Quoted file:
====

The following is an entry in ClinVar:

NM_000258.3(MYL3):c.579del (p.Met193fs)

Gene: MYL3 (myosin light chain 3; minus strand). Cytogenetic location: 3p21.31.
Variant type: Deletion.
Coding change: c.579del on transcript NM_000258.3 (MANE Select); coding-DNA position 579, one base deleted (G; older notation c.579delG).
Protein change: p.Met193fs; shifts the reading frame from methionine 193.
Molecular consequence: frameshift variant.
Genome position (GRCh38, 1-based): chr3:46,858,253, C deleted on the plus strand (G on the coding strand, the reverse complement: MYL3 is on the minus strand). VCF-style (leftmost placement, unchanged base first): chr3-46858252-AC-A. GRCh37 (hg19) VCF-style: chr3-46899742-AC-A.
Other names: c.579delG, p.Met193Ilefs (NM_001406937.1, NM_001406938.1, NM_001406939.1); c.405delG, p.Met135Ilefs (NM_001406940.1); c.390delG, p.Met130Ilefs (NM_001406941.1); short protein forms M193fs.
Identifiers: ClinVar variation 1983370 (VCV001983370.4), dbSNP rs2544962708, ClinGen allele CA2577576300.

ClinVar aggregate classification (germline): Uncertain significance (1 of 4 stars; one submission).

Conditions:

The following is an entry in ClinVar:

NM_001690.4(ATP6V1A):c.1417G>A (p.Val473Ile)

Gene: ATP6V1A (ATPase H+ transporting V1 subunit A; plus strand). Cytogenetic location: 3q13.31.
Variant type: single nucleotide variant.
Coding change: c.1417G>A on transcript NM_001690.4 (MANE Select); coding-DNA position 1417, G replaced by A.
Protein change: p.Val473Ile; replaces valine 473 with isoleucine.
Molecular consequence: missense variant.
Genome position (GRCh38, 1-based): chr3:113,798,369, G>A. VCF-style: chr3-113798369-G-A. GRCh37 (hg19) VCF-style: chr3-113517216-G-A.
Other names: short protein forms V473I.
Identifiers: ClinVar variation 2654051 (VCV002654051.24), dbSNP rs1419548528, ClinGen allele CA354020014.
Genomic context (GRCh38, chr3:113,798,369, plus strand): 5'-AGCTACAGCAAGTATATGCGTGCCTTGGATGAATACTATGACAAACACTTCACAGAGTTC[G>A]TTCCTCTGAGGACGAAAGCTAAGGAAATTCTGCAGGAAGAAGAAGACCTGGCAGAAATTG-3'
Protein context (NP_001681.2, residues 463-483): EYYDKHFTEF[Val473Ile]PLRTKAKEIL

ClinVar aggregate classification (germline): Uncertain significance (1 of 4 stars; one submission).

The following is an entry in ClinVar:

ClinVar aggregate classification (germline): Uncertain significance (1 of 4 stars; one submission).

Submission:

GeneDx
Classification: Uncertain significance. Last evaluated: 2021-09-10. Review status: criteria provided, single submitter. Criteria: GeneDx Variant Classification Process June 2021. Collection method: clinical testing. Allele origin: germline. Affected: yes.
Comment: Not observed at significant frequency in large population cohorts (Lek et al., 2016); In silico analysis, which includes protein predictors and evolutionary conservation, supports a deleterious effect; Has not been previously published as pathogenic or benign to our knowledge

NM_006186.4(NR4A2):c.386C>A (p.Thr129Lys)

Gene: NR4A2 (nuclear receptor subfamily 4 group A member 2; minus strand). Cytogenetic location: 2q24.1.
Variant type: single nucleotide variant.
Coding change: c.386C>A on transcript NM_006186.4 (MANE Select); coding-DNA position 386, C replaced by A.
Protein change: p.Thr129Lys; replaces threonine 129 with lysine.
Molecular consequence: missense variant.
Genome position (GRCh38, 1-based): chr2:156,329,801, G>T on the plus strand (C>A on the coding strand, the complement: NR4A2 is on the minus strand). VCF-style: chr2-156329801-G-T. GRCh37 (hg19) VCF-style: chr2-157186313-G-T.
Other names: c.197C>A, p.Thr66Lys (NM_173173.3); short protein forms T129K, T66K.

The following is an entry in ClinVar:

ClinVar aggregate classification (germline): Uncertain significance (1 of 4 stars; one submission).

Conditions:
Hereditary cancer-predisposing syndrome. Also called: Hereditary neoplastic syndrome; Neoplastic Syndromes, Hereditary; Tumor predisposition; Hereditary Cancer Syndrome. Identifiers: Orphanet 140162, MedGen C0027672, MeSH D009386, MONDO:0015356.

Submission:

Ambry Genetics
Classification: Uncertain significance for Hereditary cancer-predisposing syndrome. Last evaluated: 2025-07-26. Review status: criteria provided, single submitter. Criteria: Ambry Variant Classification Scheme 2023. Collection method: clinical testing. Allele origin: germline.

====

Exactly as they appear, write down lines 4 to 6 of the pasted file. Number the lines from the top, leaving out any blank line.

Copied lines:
Variant type: Deletion.
Coding change: c.579del on transcript NM_000258.3 (MANE Select); coding-DNA position 579, one base deleted (G; older notation c.579delG).
Protein change: p.Met193fs; shifts the reading frame from methionine 193.